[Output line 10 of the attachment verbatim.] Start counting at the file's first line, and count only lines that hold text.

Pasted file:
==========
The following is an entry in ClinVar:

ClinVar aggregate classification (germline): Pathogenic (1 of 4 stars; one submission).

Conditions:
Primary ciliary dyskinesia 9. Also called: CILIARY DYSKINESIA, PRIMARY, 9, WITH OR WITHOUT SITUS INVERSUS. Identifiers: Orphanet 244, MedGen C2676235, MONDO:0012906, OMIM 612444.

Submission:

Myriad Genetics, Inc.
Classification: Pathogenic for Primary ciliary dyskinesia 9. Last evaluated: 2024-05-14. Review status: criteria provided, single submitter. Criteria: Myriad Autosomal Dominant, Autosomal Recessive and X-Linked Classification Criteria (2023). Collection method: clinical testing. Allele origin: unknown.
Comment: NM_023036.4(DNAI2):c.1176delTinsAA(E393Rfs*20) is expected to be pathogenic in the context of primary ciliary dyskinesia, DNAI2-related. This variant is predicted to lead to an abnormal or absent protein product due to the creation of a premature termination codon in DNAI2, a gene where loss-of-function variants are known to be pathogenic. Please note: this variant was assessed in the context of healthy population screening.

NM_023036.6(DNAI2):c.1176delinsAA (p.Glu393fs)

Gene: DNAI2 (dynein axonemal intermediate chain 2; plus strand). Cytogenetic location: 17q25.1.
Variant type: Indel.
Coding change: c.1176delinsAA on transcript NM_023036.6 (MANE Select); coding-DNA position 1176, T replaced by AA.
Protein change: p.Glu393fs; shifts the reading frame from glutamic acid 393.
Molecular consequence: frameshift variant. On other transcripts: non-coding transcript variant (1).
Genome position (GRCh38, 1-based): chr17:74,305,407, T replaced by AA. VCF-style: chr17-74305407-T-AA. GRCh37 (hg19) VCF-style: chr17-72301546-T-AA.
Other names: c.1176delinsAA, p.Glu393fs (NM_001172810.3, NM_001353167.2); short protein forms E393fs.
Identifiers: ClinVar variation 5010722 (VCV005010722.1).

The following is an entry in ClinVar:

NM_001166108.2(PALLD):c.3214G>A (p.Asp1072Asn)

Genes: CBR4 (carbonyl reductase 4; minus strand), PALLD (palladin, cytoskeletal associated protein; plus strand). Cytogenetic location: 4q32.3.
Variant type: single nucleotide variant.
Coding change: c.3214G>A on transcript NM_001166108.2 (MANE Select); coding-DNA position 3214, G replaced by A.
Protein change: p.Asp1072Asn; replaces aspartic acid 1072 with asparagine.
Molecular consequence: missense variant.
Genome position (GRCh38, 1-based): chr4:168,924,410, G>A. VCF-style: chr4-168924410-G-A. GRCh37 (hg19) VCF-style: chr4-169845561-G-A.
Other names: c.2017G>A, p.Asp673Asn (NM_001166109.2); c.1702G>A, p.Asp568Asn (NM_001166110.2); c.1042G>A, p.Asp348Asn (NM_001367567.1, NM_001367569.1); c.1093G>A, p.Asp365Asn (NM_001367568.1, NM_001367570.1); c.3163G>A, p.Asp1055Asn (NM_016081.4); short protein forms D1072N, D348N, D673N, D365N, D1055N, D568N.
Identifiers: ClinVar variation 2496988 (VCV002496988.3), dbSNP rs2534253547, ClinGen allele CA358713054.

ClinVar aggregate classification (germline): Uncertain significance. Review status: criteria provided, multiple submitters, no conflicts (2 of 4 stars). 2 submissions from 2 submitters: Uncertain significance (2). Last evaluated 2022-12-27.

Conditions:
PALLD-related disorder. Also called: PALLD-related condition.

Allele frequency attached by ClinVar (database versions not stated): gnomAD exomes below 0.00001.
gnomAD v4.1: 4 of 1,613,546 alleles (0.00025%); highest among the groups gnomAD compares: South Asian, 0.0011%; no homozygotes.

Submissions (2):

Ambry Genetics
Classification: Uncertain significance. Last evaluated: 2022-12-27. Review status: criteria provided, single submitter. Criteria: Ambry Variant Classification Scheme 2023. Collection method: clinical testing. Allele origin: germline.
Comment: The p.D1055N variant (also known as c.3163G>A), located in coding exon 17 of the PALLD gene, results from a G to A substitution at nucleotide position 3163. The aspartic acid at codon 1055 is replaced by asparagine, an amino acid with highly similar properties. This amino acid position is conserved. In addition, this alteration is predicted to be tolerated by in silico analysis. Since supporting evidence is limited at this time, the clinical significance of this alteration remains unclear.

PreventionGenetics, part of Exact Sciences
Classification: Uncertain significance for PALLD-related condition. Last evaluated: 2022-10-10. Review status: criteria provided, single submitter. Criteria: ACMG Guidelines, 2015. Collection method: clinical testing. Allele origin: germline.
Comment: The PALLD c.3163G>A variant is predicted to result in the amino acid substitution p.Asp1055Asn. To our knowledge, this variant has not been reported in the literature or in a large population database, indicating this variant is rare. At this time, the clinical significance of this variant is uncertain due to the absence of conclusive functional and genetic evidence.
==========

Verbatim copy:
Gene: DNAI2 (dynein axonemal intermediate chain 2; plus strand). Cytogenetic location: 17q25.1.